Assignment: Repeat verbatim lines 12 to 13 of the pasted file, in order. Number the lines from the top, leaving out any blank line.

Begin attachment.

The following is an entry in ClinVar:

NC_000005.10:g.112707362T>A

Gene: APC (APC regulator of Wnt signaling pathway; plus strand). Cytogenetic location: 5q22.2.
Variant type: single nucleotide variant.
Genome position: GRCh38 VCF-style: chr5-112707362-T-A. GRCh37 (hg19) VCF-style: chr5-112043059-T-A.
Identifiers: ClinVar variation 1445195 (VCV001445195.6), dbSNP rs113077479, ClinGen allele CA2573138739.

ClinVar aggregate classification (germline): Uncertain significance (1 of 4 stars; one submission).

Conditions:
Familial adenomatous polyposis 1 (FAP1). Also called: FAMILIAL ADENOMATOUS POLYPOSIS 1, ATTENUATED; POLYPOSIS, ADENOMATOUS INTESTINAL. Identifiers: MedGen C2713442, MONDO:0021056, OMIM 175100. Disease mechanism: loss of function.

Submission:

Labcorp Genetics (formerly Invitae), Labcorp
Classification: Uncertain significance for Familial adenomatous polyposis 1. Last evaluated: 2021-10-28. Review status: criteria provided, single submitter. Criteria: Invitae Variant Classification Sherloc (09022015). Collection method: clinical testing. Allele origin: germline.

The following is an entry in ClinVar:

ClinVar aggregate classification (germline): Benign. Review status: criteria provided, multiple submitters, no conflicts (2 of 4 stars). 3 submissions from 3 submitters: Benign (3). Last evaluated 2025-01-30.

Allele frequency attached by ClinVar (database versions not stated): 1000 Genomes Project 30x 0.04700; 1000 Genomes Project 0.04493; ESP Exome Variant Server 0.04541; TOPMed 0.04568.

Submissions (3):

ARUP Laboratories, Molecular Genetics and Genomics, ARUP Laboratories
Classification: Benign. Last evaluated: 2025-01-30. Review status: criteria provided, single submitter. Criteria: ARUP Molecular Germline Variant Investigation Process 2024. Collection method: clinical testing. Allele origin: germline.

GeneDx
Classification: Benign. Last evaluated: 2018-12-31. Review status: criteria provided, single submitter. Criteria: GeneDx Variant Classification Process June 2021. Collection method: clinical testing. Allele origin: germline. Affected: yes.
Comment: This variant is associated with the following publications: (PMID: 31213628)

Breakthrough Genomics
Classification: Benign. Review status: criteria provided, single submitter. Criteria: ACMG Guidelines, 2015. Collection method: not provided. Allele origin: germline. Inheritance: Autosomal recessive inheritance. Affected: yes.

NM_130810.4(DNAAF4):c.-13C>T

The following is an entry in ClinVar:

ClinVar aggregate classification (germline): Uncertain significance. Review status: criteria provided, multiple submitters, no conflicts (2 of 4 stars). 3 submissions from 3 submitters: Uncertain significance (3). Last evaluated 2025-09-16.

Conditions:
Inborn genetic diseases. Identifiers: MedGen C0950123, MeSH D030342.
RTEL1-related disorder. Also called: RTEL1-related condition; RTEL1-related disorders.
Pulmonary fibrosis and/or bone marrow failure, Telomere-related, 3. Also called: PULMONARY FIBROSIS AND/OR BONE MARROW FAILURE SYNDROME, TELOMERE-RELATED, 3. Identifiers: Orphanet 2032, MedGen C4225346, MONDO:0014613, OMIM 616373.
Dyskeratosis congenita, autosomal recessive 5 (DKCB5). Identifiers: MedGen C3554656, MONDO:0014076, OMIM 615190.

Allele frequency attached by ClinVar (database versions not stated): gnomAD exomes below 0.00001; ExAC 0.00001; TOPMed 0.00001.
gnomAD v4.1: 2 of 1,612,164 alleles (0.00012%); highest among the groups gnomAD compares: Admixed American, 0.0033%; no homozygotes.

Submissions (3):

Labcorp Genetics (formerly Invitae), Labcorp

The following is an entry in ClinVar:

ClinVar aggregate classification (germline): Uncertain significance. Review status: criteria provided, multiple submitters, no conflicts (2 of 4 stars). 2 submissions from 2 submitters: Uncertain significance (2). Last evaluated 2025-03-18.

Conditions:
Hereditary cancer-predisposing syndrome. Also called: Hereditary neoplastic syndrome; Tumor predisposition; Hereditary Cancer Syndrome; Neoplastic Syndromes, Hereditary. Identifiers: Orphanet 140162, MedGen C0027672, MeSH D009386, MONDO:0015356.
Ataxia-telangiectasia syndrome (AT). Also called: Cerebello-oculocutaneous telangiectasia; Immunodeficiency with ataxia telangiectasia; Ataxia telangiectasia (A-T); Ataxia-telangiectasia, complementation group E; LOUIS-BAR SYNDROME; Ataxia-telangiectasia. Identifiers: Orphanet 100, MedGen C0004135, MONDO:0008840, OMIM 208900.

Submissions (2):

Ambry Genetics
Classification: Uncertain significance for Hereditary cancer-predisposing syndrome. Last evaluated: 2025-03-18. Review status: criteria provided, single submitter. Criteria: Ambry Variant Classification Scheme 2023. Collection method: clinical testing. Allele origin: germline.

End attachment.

Classification: Uncertain significance for Familial adenomatous polyposis 1. Last evaluated: 2021-10-28. Review status: criteria provided, single submitter. Criteria: Invitae Variant Classification Sherloc (09022015). Collection method: clinical testing. Allele origin: germline.

The following is an entry in ClinVar: